WARREN - A court of appeals has sided with the attorney for a local water treatment company and the city of Warren in an ongoing legal fight to secure public records from the Ohio Department of Natural Resources.
In a decision issued last week, the Tenth District Court of Appeals in Columbus overruled a May magistrate's opinion and ordered ODNR to turn over documents including emails and other records requested more than two years ago.
The records had been requested by attorney April Bott for use in separate litigation by her clients Patriot Water Treatment of Warren and Warren city, which are challenging changes by the Ohio Environmental Protection Agency that effectively led to the shutdown of Patriot Water's Warren operations.
While ODNR had turned over some of the requested documents, Bott presented evidence that some records had been withheld. Later, more of the requested documents were sent to Bott.
Some of the withheld records included some email and other electronic documents. According to testimony contained in the court filing, some documents were stored on personal computers of former ODNR employees, and those documents had not been retrieved. Other deleted emails, still retrievable, also had not been turned over.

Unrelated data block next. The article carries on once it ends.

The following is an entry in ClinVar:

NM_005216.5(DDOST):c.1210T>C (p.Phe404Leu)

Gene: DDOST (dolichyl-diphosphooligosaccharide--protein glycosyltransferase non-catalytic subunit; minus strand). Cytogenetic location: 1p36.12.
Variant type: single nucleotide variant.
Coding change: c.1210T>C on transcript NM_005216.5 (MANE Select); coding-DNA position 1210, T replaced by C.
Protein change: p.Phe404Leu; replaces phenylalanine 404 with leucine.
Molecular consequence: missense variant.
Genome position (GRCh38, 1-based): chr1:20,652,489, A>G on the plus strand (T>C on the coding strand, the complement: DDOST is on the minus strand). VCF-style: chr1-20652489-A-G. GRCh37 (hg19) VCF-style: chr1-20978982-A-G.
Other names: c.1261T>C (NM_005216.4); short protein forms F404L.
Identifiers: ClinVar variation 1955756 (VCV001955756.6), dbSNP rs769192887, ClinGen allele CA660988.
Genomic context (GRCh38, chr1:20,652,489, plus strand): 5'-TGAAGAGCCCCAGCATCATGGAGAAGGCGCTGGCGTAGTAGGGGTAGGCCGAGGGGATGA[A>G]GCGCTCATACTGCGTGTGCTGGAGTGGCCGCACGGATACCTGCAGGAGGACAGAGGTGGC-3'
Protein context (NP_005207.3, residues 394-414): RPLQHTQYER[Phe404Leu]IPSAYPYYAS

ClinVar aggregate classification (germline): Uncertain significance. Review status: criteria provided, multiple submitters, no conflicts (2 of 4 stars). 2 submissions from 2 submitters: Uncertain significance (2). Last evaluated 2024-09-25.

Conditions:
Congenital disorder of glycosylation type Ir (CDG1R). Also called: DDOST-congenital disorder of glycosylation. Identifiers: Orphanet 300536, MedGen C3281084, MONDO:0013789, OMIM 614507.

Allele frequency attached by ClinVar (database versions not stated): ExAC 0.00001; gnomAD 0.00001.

"Pursuant to (Ohio Revised Code), ODNR's clear legal duty is to promptly prepare all responsive records and to make copies of all such records available to realtor within a reasonable period of time. In other words, all means all," the court wrote in its decision.
ODNR Public Information Officer Mark Bruce said Tuesday, "ODNR is reviewing the court's ruling and will comply in a timely manner."
"We are very happy with the decision," Bott said. She said her office intends to use the documents in a separate pending case representing Patriot Water's interests.
Patriot treats brine waste water generated in the oil and natural gas drilling industry, then disposes of it through the Warren Pollution Control Department. Permits allowing the disposal were initially granted in 2010 by the Ohio EPA, but the agency later issued new permits to Warren's Water Pollution Control Department that included a ban on accepting brine water treated at Patriot.
The ban shut down Patriot's operations for three months last year while Patriot fought the decision before the Environmental Review Appeals Commission. Ultimately, Patriot won a challenge of ODNR's ruling through ERAC, but said it lost millions of dollars in business during the process.
Patriot had requested documents it needed to argue its legal case.
While the appeals court sided with Patriot on the records issue, the judges refused to order ODNR to pay Bott's attorney fees.